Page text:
If the GPS receiver has a stored copy of a valid GPS almanac, the receiver enters a “warm start” mode, which greatly reduces the number of frequency cells that must be searched. The bulk of the time required to generate a position fix is the time required to acquire a 900-bit satellite data message (SDM) from each in-view GPS satellite. The SDMs are used to compute the GPS receiver's position. The SDMs are broadcast every 30 seconds at 50 bps. Assuming parallel operation of several GPS receiver channels, the average time required to obtain the SDMs from all the in-view satellites is approximately 30 seconds.
If the GPS receiver has a current, valid SDM from each in-view GPS satellite (a total of 7,200 bits for eight satellites), the receiver enters “hot start” mode. In this mode, the GPS receiver must receive range information from the satellite, which is not included in the SDMs. The time required to generate a position fix equals the time required to acquire a signal from each in-view satellite, plus the time required to generate a pseudorange measurement for each satellite. The total time is usually less than one second.
Loading the WAAS almanac can occur independently of loading the GPS almanac. Most GPS receivers include several channels, over which they can simultaneously receive signals from respective satellites. A GPS receiver can receive signals from a WAAS satellite over any of these channels. In any of the above-described modes, a WAAS-enabled GPS receiver can receive WAAS signals over one channel and receive GPS signals over other channels. Thus, the GPS receiver can load the WAAS almanac in parallel with receiving GPS satellite signals. Reception of a complete WAAS almanac from a satellite takes approximately five minutes.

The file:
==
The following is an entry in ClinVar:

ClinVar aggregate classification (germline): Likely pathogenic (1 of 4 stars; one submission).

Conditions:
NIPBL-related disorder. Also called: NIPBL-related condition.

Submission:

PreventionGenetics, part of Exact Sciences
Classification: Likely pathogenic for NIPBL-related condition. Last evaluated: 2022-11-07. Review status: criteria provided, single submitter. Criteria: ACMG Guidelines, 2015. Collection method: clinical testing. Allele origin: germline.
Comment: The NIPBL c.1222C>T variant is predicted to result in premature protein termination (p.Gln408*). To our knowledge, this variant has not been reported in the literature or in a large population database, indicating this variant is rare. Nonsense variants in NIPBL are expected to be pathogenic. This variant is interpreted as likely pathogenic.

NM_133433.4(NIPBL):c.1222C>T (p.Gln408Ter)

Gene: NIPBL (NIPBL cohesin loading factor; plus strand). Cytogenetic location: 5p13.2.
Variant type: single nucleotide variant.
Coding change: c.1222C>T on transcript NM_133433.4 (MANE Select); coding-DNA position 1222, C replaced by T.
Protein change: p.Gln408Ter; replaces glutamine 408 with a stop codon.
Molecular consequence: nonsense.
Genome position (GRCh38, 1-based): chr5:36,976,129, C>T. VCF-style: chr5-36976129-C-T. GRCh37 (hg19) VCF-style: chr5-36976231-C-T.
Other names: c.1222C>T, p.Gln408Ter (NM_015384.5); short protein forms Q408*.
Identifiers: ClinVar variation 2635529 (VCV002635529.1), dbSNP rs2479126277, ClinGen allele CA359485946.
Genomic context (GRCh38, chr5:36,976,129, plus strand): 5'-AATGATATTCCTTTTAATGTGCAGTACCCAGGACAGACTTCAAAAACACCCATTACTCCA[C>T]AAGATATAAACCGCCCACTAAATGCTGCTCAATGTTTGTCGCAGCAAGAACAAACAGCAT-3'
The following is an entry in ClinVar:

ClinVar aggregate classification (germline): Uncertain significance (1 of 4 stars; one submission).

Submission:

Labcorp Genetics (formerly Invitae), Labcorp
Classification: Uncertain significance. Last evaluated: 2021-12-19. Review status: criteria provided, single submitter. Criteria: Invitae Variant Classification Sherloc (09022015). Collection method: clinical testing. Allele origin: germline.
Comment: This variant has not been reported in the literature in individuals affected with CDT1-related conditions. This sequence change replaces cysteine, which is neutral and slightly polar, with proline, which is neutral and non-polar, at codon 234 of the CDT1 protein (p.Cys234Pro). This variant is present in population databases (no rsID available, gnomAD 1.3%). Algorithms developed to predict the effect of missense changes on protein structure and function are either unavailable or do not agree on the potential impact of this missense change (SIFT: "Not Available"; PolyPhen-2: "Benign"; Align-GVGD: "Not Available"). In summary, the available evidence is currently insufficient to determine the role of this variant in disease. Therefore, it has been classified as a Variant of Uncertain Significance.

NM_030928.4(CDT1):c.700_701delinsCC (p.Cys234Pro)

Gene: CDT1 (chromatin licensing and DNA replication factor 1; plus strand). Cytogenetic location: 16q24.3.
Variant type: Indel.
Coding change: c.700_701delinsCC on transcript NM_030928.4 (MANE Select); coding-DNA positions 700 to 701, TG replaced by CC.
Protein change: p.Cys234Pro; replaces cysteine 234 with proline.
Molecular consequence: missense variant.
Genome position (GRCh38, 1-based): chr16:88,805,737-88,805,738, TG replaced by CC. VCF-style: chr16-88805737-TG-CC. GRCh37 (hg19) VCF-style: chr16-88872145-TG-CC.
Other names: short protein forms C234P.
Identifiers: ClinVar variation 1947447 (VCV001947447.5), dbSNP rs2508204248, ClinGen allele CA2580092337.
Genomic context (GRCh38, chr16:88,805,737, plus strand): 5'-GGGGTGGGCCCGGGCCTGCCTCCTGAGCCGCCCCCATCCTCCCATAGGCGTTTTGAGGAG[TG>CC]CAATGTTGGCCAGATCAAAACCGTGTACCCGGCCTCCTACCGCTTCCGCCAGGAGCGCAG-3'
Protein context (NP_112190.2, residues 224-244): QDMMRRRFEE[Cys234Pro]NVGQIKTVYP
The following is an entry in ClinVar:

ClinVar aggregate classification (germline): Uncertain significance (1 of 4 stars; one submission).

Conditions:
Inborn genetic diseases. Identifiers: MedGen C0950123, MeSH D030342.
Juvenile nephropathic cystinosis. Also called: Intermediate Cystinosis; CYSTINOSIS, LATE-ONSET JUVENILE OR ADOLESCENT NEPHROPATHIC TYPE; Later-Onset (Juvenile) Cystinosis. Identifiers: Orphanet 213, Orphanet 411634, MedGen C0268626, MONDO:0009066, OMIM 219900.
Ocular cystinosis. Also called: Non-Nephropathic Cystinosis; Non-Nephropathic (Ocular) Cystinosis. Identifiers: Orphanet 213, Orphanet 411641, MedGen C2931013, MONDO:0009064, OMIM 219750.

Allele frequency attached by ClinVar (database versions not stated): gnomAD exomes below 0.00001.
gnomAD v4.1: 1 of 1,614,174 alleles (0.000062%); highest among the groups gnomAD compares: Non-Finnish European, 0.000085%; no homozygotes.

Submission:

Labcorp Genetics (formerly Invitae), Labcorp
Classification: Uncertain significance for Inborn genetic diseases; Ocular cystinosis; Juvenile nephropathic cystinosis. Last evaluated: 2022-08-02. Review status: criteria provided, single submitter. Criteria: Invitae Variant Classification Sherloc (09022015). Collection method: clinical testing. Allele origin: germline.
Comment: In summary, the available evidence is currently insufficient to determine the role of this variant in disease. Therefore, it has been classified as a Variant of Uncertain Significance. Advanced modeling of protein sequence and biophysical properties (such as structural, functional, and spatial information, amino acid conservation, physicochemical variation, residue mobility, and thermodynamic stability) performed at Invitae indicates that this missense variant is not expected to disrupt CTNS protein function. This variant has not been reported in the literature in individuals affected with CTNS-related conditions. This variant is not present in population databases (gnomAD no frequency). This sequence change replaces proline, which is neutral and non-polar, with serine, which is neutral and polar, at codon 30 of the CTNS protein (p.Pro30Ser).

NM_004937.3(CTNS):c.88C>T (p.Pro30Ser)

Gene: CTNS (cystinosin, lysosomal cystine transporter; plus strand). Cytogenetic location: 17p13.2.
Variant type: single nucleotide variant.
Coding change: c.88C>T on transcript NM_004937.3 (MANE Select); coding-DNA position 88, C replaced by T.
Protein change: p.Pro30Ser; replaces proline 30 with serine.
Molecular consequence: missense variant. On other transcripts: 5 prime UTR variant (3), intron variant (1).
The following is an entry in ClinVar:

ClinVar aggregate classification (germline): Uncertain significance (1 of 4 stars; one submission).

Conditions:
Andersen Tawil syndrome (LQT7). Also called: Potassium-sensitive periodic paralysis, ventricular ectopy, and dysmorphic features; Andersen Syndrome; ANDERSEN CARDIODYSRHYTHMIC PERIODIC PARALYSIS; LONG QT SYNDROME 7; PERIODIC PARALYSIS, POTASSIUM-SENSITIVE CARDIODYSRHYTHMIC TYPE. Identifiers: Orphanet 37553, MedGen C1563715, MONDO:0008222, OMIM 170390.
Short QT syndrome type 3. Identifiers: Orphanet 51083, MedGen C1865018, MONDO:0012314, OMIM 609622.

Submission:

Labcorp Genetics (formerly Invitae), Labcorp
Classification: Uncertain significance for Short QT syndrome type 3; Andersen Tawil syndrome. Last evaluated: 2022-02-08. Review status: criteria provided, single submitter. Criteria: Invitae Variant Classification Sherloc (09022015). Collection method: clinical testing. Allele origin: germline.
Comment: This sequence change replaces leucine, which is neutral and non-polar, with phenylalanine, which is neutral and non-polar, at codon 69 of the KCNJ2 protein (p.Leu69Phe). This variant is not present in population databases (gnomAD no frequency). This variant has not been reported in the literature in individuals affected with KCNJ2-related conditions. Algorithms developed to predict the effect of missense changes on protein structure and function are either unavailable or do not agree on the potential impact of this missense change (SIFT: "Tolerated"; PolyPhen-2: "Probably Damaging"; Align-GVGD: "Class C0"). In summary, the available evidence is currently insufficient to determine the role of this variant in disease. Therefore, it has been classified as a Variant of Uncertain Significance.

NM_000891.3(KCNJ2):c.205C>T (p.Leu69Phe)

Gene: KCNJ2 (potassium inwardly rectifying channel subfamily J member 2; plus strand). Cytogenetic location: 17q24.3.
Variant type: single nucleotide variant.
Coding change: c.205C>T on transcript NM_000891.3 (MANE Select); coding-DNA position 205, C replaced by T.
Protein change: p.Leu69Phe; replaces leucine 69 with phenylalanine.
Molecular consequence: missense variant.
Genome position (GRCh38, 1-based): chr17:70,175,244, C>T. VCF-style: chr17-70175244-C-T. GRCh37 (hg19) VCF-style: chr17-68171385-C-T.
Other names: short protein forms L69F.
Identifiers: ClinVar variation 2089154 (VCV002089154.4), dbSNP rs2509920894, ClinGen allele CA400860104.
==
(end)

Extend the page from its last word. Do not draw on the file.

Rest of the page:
Some national carriers currently employ assisted GPS (A-GPS) to provide higher accuracy position fix information to PSAPs. A hybrid A-GPS is used in regions where GPS reception is poor or unreliable. The hybrid A-GPS uses cell tower location information to augment A-GPS location information.